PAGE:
Nguyen, “Hoodie as Sign,” 800. Nguyen writes: “Just as the hoodie renders identification of its wearer more difficult, the hoodie also provides cover for antiblackness. Under such lethal structures and abstractions, the profile is the sensible assessment of risk that conceives misrecognition as an unfortunate consequence. Collateral damage, as it were. To put it another way, the presence of the hoodie in the profile renders what is systemic violence against black life an accident understandable as a rational calculation of danger deferring, but not displacing, the fact of blackness in such a calculation. The deferral of certainty (of meaning, identification) via the effacing hoodie provides recognition and misrecognition simultaneously and also supplies the occasion for the deferral of ethical and legal responsibility for targeting black life” (802–3, emphasis in original).
Wilderson, Afropessimism, 6, 17. “Make them feel safe, I had thought to myself, even though I had never felt more at risk” (6, emphasis in original).
5. Orange Applied: Artistic Appropriations
Detroit Free Press, “Bright Light on Blight.” (Object Orange, Detroit. Demolition. Disneyland). One member of the group explains that the artists selected abandoned houses with facades that overlooked major arteries. Before painting the houses, they scouted the sites for several weeks to make sure they were no longer in use (Interview with author).
Rahmani and Steinhauer, “Using Art to Stop a Pipeline.” Tyree Guyton has done something similar. When the city of Detroit attempted to demolish the Heidelberg Project in the 1990s, the artist responded by legally registering the work as a nonprofit. Agrell, “Detroit a Hotbed of Cool Art?”
For use of traffic cone in Hong Kong and Black Lives Matter protests, see Diss, “Hong Kong Protesters Get Creative”; and Ma, Shutler, and Bromwich, “Why Protest Tactics Spread Like Memes.”
Bello, “Urban Art with a Cause.” However, the artists have complicated this outcome; they now say that the group’s aim was not to have the buildings torn down but rather to raise awareness of Detroit’s housing crisis outside the borders of the communities that bore its brunt (Object Orange, interview with author, May 4, 2021). In an anonymous piece penned by the group, the artists maintained that problems of deindustrialization and suburbanization could only be superficially resolved by demolition and pondered whether reinvestment and renovation might be a better outcome (Object Orange, “Detroit. Demolition, Disneyland”).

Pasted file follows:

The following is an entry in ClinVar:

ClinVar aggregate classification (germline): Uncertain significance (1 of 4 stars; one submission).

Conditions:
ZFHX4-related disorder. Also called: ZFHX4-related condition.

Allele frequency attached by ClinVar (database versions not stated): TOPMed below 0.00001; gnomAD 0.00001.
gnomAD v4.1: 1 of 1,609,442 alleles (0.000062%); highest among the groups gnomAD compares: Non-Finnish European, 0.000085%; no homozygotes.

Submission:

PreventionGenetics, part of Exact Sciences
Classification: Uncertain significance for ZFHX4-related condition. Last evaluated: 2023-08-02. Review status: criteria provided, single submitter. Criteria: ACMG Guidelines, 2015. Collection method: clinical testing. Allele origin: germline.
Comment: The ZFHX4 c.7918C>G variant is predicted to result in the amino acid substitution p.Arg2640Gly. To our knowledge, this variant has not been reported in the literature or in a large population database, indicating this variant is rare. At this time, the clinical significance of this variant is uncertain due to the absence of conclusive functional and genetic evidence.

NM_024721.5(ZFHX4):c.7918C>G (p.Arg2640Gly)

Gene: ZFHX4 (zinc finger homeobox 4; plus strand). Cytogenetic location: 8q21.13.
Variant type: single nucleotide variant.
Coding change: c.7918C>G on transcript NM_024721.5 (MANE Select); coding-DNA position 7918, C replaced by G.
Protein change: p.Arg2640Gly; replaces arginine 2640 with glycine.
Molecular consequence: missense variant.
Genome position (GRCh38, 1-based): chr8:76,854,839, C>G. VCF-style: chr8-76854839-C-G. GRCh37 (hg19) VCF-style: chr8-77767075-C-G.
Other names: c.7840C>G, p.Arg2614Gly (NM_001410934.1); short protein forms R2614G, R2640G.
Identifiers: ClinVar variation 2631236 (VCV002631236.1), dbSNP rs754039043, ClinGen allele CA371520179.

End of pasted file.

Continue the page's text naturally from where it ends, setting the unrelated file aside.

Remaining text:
As one member of Object Orange admits, “It’s fair to say that Object Orange did not do a lot of surveying of various community members. We were interested in putting the work out there. . . . A dialogue about these things is important and necessary and the goal was to get that started” (Interview with author).
For more on the Heidelberg Project and its self-sustaining mission, see https://www.heidelberg.org/. “The HP believes that a community can re-develop and sustain itself, from the inside out, by embracing its diverse cultures and artistic attributes as the essential building blocks for a fulfilling and economically viable way of life.”
Larsson, “Art of Abandonment.”
Bello, “Urban Art with a Cause.” For a discussion of Tyree Guyton and Object Orange, see Zacks “Orange Alert.”
Williams observes: “There’s not a day that goes by that I don’t think about color as both an artistic medium, and then also as race. As an African-American person, color is always in the foreground as a racial signifier.”
Drew and Wortham, “Color(ed) Theory,” 134.
Sargent, “Amanda Williams’ Color Theories.”
Bianca Marks, representative for Amanda Williams, email to author, February 1, 2021.
Dionne-Krosnick, “What Color Is Racism?”